Yamachiri staggered; Nakatashi’s drive was too powerful, and he began to fall a few feet from the edge of the ring. As Yamachiri dropped, Nakatashi stiffened visibly and clutched his big hands in the air a few times. Yamachiri landed in the dirt, his neck hitting the half buried rope of the dohyo ring, and in a spectacularly unexpected surprise, Nakatashi fell ON him, all three hundred and seventy pounds flattening the other man. A crack rang out, clear as a shotgun blast.

 

The crowd was up, everyone on their feet watching as the gyoji moved in to help separate the two wrestlers, poking them lightly with the paper fans After a few seconds though, it became apparent that neither man was conscious. Lydia shifted uneasily.

 

“Warrick—I think—oh God, I think he’s—dead!“ she muttered. He nodded.

 

“I think you might be—right—“ he replied, sliding out of his seat and making his way down to the ring, where the beginnings of pandemonium were setting in. Lydia scooted after him.

 

***   ***   ***

 

“This isn’t a joke, Gris. I’m looking at two dead Sumo wrestlers and a crime scene like you’ve never had before—“ Warrick sighed into the cell phone. He glanced over at Lydia, who was talking earnestly with a group of men and police officers. Brass approached him, clearing his throat softly, and Warrick nodded.

 

“Just get here as soon as you can—“ Hanging up, Warrick looked at the captain, who sighed.

 

“We’ve got limited jurisdiction on this one, so you’re going to have to work fast. Right now everyone’s co-operating, but I don’t know how long that will last. Ms. Petrowski seems to know some Japanese--?” trailing off, Brass stared over his shoulder at her and then back at Warrick, who nodded.

 

“She’s a Navy brat— her dad was assigned to Atsugi NAF back when she was a kid. She told me she can catch about one word in seven, so she’s not fluent or anything.”

 

“And that’s why she’s here at a Jungyo?” Brass persisted gently, looking at Warrick, who gave a shrug.

 

“Hey, she said she had an extra ticket to a sporting event—how was I to know she was a Sumo fan?”

 

Brass smiled indulgently and turned back to the group of men, leaving Warrick to look at the dohyo ring.

 

He looked at it with a critical eye, noting the scattered salt and various footprints all through it. Nothing looked particularly unusual, so he moved closer to the edge of the ring where the two men had fallen. Blood stained the dirt here, and Warrick made a mental note to have samples taken from both the dirt and the rope edge. Something caught his eye and he leaned closer, looking at the rope edge.

 

It was wet, but not with blood. Possibly saliva.

 

“So, what’s the story, Morning Glory?” came Nick’s cheerful drawl as he came forward, kit in hand, eyeing the ring with interest. Warrick took the kit from him and fished out gloves swiftly.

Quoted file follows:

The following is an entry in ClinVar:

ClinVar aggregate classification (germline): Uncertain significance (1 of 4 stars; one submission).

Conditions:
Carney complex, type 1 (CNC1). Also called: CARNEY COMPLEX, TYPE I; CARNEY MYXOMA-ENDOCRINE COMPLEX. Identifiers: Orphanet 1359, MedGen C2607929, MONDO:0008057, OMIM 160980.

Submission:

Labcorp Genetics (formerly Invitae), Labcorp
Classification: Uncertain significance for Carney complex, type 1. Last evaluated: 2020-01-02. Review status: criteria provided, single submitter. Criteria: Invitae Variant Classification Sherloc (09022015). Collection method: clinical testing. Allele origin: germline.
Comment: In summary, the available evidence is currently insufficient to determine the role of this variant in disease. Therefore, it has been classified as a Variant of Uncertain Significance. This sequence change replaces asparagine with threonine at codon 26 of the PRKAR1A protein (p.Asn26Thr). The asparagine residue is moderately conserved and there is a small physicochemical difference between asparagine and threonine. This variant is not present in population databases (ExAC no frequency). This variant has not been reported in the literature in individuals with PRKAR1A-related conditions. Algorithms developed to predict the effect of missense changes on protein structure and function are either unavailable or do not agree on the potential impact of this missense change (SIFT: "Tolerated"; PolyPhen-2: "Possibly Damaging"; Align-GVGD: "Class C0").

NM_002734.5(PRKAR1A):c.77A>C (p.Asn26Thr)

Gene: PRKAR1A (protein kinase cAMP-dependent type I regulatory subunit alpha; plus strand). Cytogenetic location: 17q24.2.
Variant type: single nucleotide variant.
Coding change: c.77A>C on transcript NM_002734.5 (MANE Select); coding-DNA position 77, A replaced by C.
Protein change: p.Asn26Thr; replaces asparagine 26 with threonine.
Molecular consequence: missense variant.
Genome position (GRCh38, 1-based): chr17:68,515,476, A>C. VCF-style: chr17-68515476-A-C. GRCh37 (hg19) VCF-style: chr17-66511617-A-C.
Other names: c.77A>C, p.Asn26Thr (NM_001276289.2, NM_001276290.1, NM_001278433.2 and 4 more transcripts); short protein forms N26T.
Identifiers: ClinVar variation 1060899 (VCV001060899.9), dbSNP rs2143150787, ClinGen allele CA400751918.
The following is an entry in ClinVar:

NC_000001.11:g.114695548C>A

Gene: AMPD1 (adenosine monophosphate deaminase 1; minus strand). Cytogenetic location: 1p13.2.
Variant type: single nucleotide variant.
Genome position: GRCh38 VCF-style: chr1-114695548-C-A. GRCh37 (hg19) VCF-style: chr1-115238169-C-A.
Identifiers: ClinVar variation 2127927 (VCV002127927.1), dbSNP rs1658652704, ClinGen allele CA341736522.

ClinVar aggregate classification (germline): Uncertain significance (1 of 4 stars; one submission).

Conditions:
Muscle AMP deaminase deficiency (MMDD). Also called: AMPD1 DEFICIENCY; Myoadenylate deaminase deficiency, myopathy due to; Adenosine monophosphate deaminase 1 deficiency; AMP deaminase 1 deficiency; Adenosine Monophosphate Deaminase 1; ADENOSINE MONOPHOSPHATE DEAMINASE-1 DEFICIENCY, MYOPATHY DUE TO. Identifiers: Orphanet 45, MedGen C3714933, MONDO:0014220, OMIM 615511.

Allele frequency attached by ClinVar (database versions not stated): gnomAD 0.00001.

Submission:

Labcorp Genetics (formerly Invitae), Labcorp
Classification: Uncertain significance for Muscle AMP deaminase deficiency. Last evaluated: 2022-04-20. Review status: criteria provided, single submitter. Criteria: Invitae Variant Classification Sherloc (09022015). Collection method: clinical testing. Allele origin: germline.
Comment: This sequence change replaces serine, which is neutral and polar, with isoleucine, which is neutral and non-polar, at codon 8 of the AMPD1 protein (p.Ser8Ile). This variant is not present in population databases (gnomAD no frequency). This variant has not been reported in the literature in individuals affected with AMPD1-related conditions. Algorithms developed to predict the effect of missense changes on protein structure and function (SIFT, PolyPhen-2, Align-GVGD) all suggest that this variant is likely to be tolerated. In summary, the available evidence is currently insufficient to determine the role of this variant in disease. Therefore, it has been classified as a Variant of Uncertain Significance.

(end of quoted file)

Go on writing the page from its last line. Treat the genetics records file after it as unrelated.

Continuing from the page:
“The story is over seven hundred combined pounds of dead wrestlers. Lydia and I saw it happen, too.”

 

“Yeah, you and about a million Japanese viewers—the media outside the casino right now is insane, dude.”

 

“No doubt—“ Lightly Warrick swabbed the rope and packed the samples, then took fresh ones of the bloodstained dirt. Nick held the flashlight on the site.

 

“So was this a date?”

 

“Say again?”

 

“You know, with Lydia? She looks pretty dolled up for a Sumo match.”

 

Warrick shot Nick a withering stare that the younger man cheerfully ignored.

 

“She had an extra ticket—“ Warrick explained for what felt like the hundredth time, “Damian has the German measles, otherwise HE would have been the one here with her.”

 

“Nevertheless, I’d say judging by the sportscoat and that manly hint of aftershave you’re wearing—“ Nick grinned. Warrick sighed, noisily.

 

“Yeah well it’s all moot now anyway. We’ve got bigger issues at hand.”

 

“Tough luck—although I gotta admit, Ms Petrowski looks mighty fine in pink—“

 

Warrick’s head snapped up; Nick flashed a ‘gotcha’ grin and began to walk the perimeter of the crime scene. Lydia broke away from the group and came back to Warrick, her expression tense.

 

“This is bad, Warrick. Reeeeeally bad.”

 

“How bad?”

 

“It would be like having both Andre Agassi and Pete Sampras drop dead at a tournament overseas. Everyone wants answers right NOW—the casino people, the exhibition sponsors, the managers, the broadcasting crews—“

 

“Lotta heat. So let’s make it a point to do it right,” Warrick intoned seriously. Lydia nodded and began to snap photos of the scene.

 

***   ***   ***

 

“This is—monumental,” Robbins sighed. Across from him, nearly hidden by the enormous body, David nodded and pushed up his glasses. Robbins glanced over at the other gurney and shook his head.

 

“You KNOW neither one of them is going to fit into the drawers—“